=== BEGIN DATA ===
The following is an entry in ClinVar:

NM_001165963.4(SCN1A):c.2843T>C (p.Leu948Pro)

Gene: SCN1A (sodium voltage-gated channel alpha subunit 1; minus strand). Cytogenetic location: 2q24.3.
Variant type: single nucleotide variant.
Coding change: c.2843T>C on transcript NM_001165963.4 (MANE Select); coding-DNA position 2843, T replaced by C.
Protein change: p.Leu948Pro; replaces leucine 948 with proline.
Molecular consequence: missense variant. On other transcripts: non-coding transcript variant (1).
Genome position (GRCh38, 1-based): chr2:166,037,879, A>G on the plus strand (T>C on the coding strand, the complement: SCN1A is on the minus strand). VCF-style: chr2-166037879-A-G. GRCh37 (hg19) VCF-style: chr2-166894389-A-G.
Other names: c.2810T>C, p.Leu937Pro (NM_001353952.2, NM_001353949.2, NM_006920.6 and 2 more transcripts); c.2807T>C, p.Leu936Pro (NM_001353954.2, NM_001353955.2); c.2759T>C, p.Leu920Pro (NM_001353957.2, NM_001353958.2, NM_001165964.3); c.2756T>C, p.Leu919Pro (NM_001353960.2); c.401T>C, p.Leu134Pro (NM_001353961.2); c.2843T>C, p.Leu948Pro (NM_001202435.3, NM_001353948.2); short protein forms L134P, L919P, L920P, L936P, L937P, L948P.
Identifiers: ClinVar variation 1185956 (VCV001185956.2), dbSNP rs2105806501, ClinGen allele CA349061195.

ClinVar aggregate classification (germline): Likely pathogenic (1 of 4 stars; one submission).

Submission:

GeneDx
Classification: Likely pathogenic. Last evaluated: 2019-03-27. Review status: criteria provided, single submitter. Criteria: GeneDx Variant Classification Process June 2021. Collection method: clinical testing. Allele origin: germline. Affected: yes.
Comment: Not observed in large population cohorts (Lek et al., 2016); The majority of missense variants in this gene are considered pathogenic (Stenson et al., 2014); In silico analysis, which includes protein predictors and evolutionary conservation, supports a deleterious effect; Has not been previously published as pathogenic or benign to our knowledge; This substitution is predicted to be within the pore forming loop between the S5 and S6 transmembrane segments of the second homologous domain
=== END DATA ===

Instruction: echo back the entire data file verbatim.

The following is an entry in ClinVar:

NM_001165963.4(SCN1A):c.2843T>C (p.Leu948Pro)

Gene: SCN1A (sodium voltage-gated channel alpha subunit 1; minus strand). Cytogenetic location: 2q24.3.
Variant type: single nucleotide variant.
Coding change: c.2843T>C on transcript NM_001165963.4 (MANE Select); coding-DNA position 2843, T replaced by C.
Protein change: p.Leu948Pro; replaces leucine 948 with proline.
Molecular consequence: missense variant. On other transcripts: non-coding transcript variant (1).
Genome position (GRCh38, 1-based): chr2:166,037,879, A>G on the plus strand (T>C on the coding strand, the complement: SCN1A is on the minus strand). VCF-style: chr2-166037879-A-G. GRCh37 (hg19) VCF-style: chr2-166894389-A-G.
Other names: c.2810T>C, p.Leu937Pro (NM_001353952.2, NM_001353949.2, NM_006920.6 and 2 more transcripts); c.2807T>C, p.Leu936Pro (NM_001353954.2, NM_001353955.2); c.2759T>C, p.Leu920Pro (NM_001353957.2, NM_001353958.2, NM_001165964.3); c.2756T>C, p.Leu919Pro (NM_001353960.2); c.401T>C, p.Leu134Pro (NM_001353961.2); c.2843T>C, p.Leu948Pro (NM_001202435.3, NM_001353948.2); short protein forms L134P, L919P, L920P, L936P, L937P, L948P.
Identifiers: ClinVar variation 1185956 (VCV001185956.2), dbSNP rs2105806501, ClinGen allele CA349061195.

ClinVar aggregate classification (germline): Likely pathogenic (1 of 4 stars; one submission).

Submission:

GeneDx
Classification: Likely pathogenic. Last evaluated: 2019-03-27. Review status: criteria provided, single submitter. Criteria: GeneDx Variant Classification Process June 2021. Collection method: clinical testing. Allele origin: germline. Affected: yes.
Comment: Not observed in large population cohorts (Lek et al., 2016); The majority of missense variants in this gene are considered pathogenic (Stenson et al., 2014); In silico analysis, which includes protein predictors and evolutionary conservation, supports a deleterious effect; Has not been previously published as pathogenic or benign to our knowledge; This substitution is predicted to be within the pore forming loop between the S5 and S6 transmembrane segments of the second homologous domain